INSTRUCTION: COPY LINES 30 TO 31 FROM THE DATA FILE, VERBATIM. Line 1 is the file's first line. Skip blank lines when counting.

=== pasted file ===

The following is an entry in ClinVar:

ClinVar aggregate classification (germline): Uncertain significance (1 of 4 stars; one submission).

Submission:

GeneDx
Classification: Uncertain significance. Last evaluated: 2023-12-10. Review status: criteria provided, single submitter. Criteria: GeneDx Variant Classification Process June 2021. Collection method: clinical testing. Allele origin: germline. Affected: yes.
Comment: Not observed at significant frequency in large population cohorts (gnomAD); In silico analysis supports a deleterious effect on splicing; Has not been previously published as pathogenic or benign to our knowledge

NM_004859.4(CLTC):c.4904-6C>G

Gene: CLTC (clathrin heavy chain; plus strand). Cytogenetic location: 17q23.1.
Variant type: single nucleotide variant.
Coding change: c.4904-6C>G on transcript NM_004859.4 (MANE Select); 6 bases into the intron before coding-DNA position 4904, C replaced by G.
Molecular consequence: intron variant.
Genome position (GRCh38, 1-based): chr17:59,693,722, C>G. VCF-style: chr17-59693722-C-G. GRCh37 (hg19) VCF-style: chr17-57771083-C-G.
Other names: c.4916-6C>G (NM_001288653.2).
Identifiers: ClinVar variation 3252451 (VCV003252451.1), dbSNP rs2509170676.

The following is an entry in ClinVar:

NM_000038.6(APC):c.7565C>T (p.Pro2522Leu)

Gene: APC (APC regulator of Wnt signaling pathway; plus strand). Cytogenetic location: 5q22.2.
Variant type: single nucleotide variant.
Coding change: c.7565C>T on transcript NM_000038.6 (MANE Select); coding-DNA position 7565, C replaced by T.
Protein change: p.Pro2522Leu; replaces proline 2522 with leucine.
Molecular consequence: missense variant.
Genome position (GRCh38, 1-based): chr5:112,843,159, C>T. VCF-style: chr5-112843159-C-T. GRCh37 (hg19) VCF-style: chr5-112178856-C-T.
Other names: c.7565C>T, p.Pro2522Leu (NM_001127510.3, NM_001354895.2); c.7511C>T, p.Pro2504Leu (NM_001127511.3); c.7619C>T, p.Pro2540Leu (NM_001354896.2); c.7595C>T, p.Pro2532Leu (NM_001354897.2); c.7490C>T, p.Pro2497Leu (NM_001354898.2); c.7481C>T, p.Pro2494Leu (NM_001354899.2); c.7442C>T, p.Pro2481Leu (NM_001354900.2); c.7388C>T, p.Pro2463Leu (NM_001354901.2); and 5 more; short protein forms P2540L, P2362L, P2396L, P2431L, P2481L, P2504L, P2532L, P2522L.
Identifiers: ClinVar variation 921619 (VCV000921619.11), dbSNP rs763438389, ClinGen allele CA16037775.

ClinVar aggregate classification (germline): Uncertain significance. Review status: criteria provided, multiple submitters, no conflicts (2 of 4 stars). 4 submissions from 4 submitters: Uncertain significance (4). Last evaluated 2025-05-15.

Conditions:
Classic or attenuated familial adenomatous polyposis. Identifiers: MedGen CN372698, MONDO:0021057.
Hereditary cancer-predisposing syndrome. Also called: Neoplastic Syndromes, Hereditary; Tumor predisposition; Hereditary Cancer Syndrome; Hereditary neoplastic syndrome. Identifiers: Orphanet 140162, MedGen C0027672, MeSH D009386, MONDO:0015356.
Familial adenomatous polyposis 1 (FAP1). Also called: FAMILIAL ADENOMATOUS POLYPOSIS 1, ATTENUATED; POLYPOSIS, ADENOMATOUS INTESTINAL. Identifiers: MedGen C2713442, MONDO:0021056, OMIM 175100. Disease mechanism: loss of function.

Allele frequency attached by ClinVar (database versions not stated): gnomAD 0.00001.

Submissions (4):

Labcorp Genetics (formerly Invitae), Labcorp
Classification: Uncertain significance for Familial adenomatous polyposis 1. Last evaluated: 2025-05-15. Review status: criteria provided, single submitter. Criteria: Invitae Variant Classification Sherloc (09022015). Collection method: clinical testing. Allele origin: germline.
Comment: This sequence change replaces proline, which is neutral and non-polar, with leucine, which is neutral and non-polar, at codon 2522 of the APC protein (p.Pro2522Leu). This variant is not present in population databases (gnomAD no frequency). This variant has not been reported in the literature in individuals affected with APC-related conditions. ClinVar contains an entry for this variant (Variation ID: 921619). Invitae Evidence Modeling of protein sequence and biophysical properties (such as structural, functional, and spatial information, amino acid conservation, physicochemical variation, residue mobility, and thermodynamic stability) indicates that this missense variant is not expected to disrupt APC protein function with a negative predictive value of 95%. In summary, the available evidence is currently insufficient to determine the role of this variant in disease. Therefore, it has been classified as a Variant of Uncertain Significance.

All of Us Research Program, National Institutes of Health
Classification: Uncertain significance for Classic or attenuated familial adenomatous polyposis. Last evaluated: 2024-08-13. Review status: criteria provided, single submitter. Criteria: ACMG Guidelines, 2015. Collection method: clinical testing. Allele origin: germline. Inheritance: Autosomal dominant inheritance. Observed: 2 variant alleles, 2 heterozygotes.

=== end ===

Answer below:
Allele frequency attached by ClinVar (database versions not stated): gnomAD 0.00001.

Submissions (4):